If the leader is one who arouses, changes, or creates new attitudes in the lives of other persons, then the study of leadership must deal with the attitudes of these “other persons”. In fact they become one of the chief sources of leadership. The natural history of all these attitudes and of the antecedent experiences which account for them is needed. These attitudes, experiences, and life organizations, and how they have been aroused, changed or created anew, tend to become the main objects for leadership study, as much as the leader himself. They are what the leader himself usually studies.
It is often the potential followers who influence the leader as much as the leader influences the followers. It was Simmel who was one of the first to point out how the leader is subservient to the followers, how the followers may “walk out” on their leader, how they may refuse to respond or to be led, how they may choose imprisonment rather than obey the orders of some autocratic leader, and how the leader fears any negative or antagonistic responses that will lower his own status. The well-established and relatively permanent behavior patterns, the urge for status, and the innumerable attitudes of the potential followers, are all dynamic and powerful forces that any would-be leader must treat respectfully. None of these may be wantonly violated.
To arouse the dormant attitudes of one’s fellows and become a leader is relatively easy. By being enthusiastic along traditional lines of activity, by ballyhooing, by raising the cry of “danger”, and by the use of other cheap devices, a member of a group may shoot up into the rank of leader without much difficulty.
To change human attitudes requires greater skill. The use of indirect suggestion, the setting of new, appropriate, and attractive examples, the creation of a pleasing atmosphere favorable to the desired change, the changing of the followers’ environmental conditions in ways to arouse pleasant feelings regarding the proposed changes – these are some of the techniques that create leadership of a higher order than is represented by the standpatter or ballyhoo type of leader.
To arouse entirely new attitudes and a new creative type of followers is the supreme height of leadership. To arouse unsuspected possiblities and originalities in other persons makes for the greatest leadership. The techniques are often those of the superior teacher, case-worker, parent, who challenge and give heavy responsibilities, who set forth unique opportunities, who make the impossible seem possible, who by deed or word arouse their followers to superhuman effort.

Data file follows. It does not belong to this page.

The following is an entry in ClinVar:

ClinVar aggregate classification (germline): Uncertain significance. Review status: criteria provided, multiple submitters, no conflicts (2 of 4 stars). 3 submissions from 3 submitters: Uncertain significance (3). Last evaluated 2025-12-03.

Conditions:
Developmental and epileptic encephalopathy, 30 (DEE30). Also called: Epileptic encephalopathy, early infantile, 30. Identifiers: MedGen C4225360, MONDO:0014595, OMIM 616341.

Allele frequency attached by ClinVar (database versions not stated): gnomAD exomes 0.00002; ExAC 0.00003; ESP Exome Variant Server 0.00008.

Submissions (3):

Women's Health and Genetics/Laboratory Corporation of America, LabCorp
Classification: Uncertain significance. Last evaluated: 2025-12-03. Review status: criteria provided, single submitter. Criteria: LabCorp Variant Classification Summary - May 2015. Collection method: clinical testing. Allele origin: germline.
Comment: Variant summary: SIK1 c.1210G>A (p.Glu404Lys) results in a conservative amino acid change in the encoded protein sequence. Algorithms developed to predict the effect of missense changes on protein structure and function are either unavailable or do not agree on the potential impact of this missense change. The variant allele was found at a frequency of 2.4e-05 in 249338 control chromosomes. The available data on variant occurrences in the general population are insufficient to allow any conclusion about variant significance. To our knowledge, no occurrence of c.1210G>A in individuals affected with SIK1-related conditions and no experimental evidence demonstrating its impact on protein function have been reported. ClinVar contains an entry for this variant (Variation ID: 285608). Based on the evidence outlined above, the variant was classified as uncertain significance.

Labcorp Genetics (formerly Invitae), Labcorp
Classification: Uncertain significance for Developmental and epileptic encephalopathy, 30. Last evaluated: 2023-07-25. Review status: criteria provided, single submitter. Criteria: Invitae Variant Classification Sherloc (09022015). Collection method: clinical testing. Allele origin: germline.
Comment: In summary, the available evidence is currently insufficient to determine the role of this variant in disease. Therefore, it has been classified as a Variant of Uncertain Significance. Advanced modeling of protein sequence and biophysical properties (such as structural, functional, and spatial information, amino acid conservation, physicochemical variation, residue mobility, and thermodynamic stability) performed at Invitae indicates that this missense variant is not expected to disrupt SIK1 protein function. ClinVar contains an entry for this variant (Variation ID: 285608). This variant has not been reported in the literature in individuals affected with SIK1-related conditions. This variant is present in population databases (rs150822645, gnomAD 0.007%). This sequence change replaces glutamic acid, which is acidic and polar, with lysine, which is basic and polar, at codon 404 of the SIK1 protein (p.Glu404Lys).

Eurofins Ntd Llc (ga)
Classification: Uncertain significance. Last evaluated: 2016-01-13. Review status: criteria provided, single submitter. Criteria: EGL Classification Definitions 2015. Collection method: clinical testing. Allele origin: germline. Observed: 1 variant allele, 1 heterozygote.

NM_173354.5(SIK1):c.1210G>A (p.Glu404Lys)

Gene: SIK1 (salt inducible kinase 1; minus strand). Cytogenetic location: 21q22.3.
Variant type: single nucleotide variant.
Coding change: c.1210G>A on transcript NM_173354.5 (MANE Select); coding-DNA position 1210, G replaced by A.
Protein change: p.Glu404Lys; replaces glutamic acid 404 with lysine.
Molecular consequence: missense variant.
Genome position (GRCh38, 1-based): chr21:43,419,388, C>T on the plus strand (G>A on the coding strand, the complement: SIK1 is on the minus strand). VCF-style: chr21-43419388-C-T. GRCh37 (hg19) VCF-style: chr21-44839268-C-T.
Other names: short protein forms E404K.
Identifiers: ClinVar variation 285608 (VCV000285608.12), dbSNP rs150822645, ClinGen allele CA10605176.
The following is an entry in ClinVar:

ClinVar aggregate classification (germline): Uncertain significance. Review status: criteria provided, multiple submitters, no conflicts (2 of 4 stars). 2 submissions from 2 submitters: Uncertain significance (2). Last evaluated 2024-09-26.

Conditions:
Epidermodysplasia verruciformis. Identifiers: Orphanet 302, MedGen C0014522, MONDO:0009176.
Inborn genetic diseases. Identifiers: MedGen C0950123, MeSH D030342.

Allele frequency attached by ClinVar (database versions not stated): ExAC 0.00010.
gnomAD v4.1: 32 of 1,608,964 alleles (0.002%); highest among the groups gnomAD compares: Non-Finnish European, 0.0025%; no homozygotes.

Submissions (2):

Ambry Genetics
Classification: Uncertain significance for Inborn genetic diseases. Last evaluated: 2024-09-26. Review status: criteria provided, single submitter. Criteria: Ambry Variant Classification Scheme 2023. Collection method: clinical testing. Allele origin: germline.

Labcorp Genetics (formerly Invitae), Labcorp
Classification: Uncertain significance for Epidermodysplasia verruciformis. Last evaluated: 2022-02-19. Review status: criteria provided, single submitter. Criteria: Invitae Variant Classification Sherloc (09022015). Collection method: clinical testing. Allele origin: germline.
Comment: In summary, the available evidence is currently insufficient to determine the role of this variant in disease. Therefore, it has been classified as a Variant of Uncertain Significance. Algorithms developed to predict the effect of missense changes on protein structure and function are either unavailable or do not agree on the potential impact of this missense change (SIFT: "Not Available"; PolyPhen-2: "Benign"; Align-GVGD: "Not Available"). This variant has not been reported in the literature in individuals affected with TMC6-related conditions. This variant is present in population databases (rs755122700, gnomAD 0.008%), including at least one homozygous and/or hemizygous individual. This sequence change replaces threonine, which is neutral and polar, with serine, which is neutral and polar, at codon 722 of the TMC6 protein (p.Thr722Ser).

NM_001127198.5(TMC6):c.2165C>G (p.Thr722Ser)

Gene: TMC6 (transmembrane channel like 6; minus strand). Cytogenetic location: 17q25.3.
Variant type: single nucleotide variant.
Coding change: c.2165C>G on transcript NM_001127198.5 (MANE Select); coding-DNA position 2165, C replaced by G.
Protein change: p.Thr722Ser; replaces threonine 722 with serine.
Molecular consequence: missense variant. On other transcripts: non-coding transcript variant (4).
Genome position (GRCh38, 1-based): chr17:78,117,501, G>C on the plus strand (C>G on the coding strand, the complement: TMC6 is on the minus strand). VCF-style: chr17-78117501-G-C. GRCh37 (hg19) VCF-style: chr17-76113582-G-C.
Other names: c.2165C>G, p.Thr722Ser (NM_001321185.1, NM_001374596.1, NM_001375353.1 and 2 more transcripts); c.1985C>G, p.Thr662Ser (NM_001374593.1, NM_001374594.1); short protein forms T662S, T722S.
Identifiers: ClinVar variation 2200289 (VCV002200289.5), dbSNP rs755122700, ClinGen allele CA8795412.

Every age develops leaders that bespeak its fears, its longings, its creative urges. Established culture values represent in a peculiar way the groundwork of leadership. Social momentum or social stagnation are equally important desiderata. As a social process, leadership is that social interstimulation which causes a number of people to set out toward an old goal with new zest or a new goal with hopeful courage, - with different persons keeping different paces. The foremost is the leader, but without the others he never would have started, or having started he would not be a leader. Without the antecedent as well as the ever-continuing interstimulation, there would be no leadership. The interplay of attitudes is the dynamic heart of leadership.
 Compare the writer’s definition of a leader in Sociology and Social Research, XII: 173, in the article on “Leadership and Social Distance”. A leader is a person (1) who surpasses his fellows in achieving in some particular plane of activity, and (2) whose achievement is recognized by his fellows as being superior.”
 The Polish Peasant in Europe and America, Knopf, New York, 1927, vol.II: Ch.II.
 The Confessions of a Psychologist, D.Appleton and Co., New York, 1923.
 Ibid., p.575.
 The Promised Land, Houghton Mifflin, Boston, 1914.
 Another important source of materials for the study of leadership is found in the results of leadership research. An early and valuable study of this type was made by Professor Eben Mumford, and published in the American Journal of Sociology, XII, 216-240, 367-397, 500-531. Dr.Mumford develops the idea that leadership develops in connection with the crises “entering into the social process.”
 In treatises such as E.B.Gowin, The Executive and his Control of Men (Macmillan, 1915), and W.D.Scott and D.T.Howard, Influencing Men in Business (Ronald, 1928), the important role of the potential followers and of their attitudes is indirectly present on nearly every page.
 The Social Philosophy of Georg Simmel, by Nicholas J.Spykman, University of Chicago Press, 1925, pp.95ff. Also Soziologie by Georg Simmel, Leipzig, 1923, 135ff.
 It may be noted here that the three types of leadership discussed in the preceding paragraphs represent an ascending scale of difficulty but a descending scale of recognition.